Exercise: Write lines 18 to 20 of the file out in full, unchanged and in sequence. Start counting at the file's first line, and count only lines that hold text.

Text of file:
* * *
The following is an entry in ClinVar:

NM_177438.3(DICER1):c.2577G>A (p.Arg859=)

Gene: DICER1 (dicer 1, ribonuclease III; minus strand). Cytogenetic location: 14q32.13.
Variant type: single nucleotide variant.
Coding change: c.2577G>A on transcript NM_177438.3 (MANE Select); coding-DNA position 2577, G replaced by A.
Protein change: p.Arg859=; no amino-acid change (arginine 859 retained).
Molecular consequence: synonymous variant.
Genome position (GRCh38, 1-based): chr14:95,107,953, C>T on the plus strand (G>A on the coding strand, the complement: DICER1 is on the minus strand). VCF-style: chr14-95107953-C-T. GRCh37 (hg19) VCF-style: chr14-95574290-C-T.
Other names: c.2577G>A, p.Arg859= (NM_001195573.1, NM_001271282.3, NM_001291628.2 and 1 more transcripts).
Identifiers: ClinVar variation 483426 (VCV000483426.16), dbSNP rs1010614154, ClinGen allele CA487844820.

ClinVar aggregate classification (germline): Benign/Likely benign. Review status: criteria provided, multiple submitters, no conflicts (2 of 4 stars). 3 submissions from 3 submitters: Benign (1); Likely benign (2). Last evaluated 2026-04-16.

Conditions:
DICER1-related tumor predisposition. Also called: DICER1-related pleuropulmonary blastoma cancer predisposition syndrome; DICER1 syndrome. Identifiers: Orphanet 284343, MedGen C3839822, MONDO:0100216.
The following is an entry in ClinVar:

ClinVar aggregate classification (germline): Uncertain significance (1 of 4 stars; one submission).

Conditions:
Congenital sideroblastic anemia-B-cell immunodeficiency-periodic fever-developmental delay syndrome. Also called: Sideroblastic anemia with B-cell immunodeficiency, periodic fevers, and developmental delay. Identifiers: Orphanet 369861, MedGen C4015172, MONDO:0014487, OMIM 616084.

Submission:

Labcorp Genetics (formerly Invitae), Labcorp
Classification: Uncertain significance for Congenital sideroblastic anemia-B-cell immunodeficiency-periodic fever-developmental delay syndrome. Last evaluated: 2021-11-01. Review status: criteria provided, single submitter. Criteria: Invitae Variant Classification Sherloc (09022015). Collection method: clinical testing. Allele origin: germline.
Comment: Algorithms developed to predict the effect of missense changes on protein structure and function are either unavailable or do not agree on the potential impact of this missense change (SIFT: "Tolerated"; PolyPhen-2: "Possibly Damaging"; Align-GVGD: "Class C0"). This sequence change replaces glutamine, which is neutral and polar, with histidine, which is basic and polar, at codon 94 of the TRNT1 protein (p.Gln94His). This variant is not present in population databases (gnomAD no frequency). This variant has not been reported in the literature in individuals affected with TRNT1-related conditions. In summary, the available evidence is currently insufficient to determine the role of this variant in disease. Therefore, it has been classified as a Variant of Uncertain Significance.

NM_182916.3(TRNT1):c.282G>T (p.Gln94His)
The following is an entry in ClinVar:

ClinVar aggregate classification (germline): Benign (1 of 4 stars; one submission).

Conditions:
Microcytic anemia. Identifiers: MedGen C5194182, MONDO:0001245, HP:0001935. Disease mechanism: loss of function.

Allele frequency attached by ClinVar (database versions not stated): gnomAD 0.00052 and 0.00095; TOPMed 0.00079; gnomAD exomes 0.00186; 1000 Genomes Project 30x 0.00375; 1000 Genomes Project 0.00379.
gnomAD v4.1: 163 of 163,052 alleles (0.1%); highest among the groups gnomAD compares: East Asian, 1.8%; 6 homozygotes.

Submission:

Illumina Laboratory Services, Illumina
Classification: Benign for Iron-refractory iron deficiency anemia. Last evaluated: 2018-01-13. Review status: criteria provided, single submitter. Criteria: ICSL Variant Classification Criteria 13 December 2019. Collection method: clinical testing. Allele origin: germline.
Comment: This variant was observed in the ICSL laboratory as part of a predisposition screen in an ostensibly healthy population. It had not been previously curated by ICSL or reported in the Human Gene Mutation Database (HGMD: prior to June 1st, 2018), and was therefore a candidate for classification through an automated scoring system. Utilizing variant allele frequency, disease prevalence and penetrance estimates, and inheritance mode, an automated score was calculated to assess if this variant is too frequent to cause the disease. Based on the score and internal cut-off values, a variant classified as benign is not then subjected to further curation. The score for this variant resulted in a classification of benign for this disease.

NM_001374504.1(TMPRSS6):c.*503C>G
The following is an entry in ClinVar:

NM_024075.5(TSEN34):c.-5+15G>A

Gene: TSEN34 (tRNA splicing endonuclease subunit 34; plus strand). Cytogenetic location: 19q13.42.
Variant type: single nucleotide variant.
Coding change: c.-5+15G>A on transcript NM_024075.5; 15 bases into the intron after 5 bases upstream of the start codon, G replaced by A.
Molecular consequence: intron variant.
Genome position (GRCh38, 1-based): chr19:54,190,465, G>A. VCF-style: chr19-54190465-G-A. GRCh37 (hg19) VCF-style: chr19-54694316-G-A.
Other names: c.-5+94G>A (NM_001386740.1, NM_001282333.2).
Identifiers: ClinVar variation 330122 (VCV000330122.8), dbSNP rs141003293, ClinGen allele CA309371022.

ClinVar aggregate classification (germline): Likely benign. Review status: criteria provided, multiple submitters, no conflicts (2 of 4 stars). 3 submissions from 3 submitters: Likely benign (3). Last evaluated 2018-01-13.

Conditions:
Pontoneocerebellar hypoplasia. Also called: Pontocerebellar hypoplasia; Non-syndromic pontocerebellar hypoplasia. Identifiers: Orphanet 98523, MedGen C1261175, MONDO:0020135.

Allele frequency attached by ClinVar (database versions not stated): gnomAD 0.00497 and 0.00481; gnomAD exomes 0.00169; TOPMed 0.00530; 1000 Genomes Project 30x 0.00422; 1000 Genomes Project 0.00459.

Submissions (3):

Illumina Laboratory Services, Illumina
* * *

Submission:

Labcorp Genetics (formerly Invitae), Labcorp
Classification: Uncertain significance for Congenital sideroblastic anemia-B-cell immunodeficiency-periodic fever-developmental delay syndrome. Last evaluated: 2021-11-01. Review status: criteria provided, single submitter. Criteria: Invitae Variant Classification Sherloc (09022015). Collection method: clinical testing. Allele origin: germline.